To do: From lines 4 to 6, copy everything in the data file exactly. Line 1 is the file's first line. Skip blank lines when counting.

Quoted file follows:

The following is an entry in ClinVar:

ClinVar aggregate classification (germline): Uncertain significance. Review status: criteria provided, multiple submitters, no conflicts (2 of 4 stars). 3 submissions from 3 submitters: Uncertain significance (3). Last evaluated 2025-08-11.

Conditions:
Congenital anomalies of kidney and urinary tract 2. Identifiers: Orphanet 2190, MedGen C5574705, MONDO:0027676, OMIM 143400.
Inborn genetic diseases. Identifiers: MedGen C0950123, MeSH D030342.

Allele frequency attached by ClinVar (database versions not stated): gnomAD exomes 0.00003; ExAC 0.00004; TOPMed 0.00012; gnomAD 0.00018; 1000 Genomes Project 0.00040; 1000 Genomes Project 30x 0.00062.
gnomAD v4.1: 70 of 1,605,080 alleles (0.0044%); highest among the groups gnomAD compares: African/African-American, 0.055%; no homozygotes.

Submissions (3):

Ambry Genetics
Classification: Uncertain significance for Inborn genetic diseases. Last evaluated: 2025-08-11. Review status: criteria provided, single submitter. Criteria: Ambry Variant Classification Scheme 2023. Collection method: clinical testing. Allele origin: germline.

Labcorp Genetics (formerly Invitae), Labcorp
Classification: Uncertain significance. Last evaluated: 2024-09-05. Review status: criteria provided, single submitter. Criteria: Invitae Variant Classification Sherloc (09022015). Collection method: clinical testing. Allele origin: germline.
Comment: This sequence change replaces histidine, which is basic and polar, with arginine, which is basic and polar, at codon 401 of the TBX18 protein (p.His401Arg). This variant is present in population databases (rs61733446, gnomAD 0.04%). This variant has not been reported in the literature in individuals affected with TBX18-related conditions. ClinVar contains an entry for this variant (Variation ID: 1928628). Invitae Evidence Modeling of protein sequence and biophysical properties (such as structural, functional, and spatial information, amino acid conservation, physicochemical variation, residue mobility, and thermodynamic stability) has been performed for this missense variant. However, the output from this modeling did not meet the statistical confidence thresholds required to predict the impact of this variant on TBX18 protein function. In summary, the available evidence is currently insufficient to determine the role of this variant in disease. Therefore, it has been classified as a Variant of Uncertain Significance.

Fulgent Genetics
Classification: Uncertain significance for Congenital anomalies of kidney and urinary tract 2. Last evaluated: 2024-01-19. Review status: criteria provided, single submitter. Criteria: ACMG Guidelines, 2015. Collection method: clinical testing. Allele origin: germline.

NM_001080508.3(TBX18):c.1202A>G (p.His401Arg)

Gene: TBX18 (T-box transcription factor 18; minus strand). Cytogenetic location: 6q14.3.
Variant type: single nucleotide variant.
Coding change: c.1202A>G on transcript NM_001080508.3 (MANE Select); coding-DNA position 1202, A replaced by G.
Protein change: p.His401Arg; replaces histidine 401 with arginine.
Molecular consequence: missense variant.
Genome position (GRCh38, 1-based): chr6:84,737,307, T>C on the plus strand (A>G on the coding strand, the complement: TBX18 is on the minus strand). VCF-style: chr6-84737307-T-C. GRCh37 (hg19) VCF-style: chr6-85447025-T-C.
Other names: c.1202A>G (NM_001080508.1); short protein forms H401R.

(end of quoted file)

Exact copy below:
Congenital anomalies of kidney and urinary tract 2. Identifiers: Orphanet 2190, MedGen C5574705, MONDO:0027676, OMIM 143400.
Inborn genetic diseases. Identifiers: MedGen C0950123, MeSH D030342.

Allele frequency attached by ClinVar (database versions not stated): gnomAD exomes 0.00003; ExAC 0.00004; TOPMed 0.00012; gnomAD 0.00018; 1000 Genomes Project 0.00040; 1000 Genomes Project 30x 0.00062.